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In many instances of racing, you are best served by consistent pacing, but sometimes you get into a field that goes out so fast that even pacing isn’t possible if you want to stay in contention. As a high school coach, I can identify specific races in our season that the starts will be faster than normal, and we utilize this workout to help our athletes prepare. What race can you identify on your schedule that you may need to adjust for a faster than normal start?
One of the hardest things for a coach is to watch is your team going out way too fast and fading at the end of the race. As we begin to transition into our racing schedule, I try to incorporate a workout that teaches them that they can get out fast and then settle in and survive a crazy start.
Prepping for a Fast Start
After a long base building period for a race, the body may be ready to get on the starting line, but often the mind is in for a shock when the starting pistol fires and everyone takes off at what feels like full speed. As a coach, my job is to have my athletes as mentally and physically ready to compete as possible. One of the best ways to prepare athletes for fast starts is to have them simulate some during their workouts.
Short starts do a great job to replicate the feeling, but don’t prepare you for going out hard and having to settle in for the remainder of the race. The ultimate goal of this workout is to shock the brain in practice, so that when the gun goes off in a race the feeling is familiar and less scary. For many, the first 800m of the race is the scariest part, but most runners avoid practicing how to handle that initial stress.
The concept is pretty straight forward: Find a flat, relatively easy terrain for the first part of the workout. The workout is a fast 800m immediately followed by a two mile tempo, both repeated in for two sets (5 miles total). Your goal is to simulate going out too fast, and then focus on mentally dialing in a controlled fast pace even though you are already physically fatigued and your heart rate is up. This workout should be done a couple times a season the week before races that go out extremely fast, helping to prep the mind for what is to come and to build confidence going into those races.
Set 1: 800m – 1 min rest – 2 mile tempo
~5 min of active recovery or rest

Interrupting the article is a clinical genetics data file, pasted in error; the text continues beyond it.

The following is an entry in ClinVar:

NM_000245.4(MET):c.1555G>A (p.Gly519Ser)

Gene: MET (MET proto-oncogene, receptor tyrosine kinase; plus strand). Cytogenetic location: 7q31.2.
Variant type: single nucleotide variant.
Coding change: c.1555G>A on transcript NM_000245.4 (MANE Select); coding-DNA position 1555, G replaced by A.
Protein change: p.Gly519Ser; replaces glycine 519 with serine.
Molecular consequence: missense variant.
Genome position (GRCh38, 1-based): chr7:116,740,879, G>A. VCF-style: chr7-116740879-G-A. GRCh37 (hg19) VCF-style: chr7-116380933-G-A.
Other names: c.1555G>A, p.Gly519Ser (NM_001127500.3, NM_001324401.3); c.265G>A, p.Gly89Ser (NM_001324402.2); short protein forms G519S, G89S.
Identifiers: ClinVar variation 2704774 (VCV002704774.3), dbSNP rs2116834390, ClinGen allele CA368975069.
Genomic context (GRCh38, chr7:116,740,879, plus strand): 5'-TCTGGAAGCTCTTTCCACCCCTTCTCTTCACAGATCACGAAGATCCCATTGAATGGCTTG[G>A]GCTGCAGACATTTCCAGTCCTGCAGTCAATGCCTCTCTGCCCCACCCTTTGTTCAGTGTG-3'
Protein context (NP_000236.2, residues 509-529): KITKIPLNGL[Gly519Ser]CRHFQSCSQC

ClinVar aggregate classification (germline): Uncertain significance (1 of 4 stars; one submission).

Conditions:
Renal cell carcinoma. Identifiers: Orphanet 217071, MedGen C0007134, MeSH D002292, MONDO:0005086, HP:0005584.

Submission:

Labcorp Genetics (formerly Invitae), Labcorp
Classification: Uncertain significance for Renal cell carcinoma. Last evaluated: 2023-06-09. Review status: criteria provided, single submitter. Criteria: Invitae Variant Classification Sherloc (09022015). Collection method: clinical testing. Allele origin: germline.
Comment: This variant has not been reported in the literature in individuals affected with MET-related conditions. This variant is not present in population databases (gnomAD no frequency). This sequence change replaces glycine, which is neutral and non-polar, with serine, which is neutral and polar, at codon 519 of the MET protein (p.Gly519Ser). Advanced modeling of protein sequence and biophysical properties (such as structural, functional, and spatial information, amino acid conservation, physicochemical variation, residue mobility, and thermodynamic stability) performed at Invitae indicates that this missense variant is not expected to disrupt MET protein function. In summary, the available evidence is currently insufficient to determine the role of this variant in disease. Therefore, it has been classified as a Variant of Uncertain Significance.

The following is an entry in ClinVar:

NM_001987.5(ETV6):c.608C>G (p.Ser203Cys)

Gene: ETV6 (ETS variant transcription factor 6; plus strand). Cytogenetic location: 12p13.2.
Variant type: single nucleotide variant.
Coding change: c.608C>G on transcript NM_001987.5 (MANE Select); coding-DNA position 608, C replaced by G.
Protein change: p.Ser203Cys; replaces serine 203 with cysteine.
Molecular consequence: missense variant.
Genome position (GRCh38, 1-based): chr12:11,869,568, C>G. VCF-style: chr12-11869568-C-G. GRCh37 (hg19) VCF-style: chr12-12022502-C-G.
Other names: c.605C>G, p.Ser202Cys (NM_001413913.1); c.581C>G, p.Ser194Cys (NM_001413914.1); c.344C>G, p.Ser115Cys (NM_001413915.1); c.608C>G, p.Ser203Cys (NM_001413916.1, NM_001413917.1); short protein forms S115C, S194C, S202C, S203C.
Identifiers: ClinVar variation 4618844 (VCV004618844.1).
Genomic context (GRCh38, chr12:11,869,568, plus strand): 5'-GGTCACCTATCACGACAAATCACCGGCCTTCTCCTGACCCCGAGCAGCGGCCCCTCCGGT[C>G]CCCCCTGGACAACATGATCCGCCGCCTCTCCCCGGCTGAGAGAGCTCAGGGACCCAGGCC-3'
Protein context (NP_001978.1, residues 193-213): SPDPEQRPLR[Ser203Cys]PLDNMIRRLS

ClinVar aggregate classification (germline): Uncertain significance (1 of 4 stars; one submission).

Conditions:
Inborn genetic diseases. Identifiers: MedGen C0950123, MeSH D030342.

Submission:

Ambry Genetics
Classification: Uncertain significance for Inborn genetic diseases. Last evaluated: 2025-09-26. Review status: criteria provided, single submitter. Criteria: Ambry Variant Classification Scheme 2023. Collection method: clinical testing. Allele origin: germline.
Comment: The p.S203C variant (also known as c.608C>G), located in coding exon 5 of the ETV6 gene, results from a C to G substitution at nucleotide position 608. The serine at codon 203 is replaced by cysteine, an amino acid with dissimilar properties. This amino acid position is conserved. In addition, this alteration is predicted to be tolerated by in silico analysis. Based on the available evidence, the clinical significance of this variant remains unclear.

Set 2: 800m – 1 min rest – 2 mile tempo
Our program does a full dynamic warm-up, including at least 1200m of running, form drills, 60m sprints, and often speed ladders and running HIITs so we are ready to jump into an intense session.
Set 1: You will run 800m at ~90-94% of your 800m race pace. Take 1 minute rest to transition to the second segment, the 2 mile tempo run. Try to run the tempo towards the top end of your tempo zone, focusing on consistency of pace, settling into rhythm even though you are much more fatigued than you would usually be at the start of a tempo run.
Take approximately 5 minutes of recovery, get some water, walk around or jog a bit in between sets. As the second set approaches, take a positive mental approach to what you know is going to be harder than the first set.
Set 2: Try to run your 800 as consistently close to your first 800 as possible (making adjustments based on if the first one was too fast or too slow). As you finish this segment, you will be pretty tired at this point and will need to rely on positive self-talk going into the final segment. After your 1 minute break, try to stay consistent in your second 2 mile tempo, keeping your pace within range of your first. Simulate the finish by pushing the last 200-400m of the tempo.
This workout has a lot of flexibility to it. You can modify the length of both the first segment and the second to give you the perfect fit for your desired race distance. Try 2 x (400m fast + 1 mile tempo) for shorter, faster races, or even 2 x (1200m + 3 mile tempo) for experienced runners tackling longer races like the half or full marathon. The key is cranking the first segment with a short rest so that you go into the tempo uncomfortable and tired, having to set your mindset to complete the work while fatigued.
This can be a difficult workout, but one that helps train your brain to settle in and control your race after a fast start. Athletes that can dial this in and control their tempo effort after a very fast start, are ready for a competitive 5k!
Doug Soles is the head coach of Great Oak High School in Temecula, California. Over the past 21 years he has led his teams to 36 League Titles (XC and Track combined), 20 CIF Titles (XC and Track combined) and 14 XC State Titles — including a 7 consecutive year streak at state for girls XC through 2018 and 6 year streak at state for boys XC that is still going. His teams have had multiple podium finishes at Nike Cross Nationals, including his boys team winning the 2015 national title. He was named the National High School Coach of the Year by the USTFCCCA in 2015 for cross country and by USA Today in 2016 for track & field.